Capitalized economic profit is the present worth of an entrepreneur's economic (pure) profit expectation from being engaged in the activity of acquiring an asset, or collection of assets, at a known price and then selling, or being able to sell, the same asset or collection of assets at a future uncertain price. The amount of the entrepreneur's expected economic profit, and consequent CEP, is determined by the nature of the risks taken and/or the expected return to the entrepreneur's innovation. CEP is the value of a residual claim, which is subordinate to the opportunity cost daims of all agents of production employed by the business (e.g., land, labor, and/or capital).
Course 800 introduces five new terms and six new definitions to the valuation lexicon, dispensing with vague and confusing terminology including going concern value, business enterprise, business enterprise value, and goodwill (which remains a valid, yet ill-defined, term in a financial accounting sense). Going concern is precisely defined, making it clear that the going concern is the business, which may own both tangible and intangible assets.
The five new terms introduced are market value of the total assets of the business, total intangible assets, identified intangible assets, residual intangible assets, and capitalized economic profit. This new lexicon will enable appraisers to precisely describe what is being included in the various asset categories when separating real and personal tangible business asset values and intangible business asset values. This will go a long way toward clearing up confusion resulting from the current multitude of meanings for commonly used and commonly misinterpreted business asset valuation terminology. The new definitions provide a linguistic foundation, applying the theory of the firm to the real world problem of separating the values of tangible and intangible business assets in a logical and systematic way.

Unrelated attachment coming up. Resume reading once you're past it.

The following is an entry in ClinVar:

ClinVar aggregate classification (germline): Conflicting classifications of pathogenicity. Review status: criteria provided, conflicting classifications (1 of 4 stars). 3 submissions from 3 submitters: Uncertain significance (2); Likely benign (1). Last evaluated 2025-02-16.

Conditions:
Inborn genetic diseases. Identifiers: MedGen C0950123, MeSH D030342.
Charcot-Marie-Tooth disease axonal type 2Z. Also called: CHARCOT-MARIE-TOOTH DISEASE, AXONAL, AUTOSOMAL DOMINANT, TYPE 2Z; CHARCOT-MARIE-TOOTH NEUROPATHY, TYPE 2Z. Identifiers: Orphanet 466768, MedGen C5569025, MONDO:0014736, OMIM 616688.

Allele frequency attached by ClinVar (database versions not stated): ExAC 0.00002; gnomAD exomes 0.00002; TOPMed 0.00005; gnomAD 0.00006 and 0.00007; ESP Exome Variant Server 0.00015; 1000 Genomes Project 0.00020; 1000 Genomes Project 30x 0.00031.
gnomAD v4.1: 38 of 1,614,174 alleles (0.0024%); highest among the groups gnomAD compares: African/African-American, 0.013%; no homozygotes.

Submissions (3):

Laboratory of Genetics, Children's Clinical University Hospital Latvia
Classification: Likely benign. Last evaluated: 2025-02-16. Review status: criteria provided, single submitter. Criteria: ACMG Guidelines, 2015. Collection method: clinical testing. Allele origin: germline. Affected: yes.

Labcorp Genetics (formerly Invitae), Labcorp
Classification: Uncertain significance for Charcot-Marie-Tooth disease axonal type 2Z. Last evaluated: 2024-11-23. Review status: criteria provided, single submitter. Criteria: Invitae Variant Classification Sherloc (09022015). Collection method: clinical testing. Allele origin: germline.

Marvin L. Wolverton, PhD, MAI, has been appraising real property since 1976. He is currently a visiting associate professor at the Department of Finance, University of Nevada-Las Vegas. He previously held the position of Alvin J. Wolff Distinguished Professor of Real Estate at Washington State University. He holds a PhD in Business Administration from Georgia State University in Atlanta Georgia and a MS in economics from Arizona State University. His bachelor's degree is from New Mexico Tech, Socorro, New Mexico, in mining engineering.
David C. Lennhoff, MAI, SREA, CRE, has been appraising real estate in the Washington, DC, metropolitan area since 1973. He is currently president of the Appraisal Division of Delta Associates, a Transwestern Company. He specializes in litigation valuation.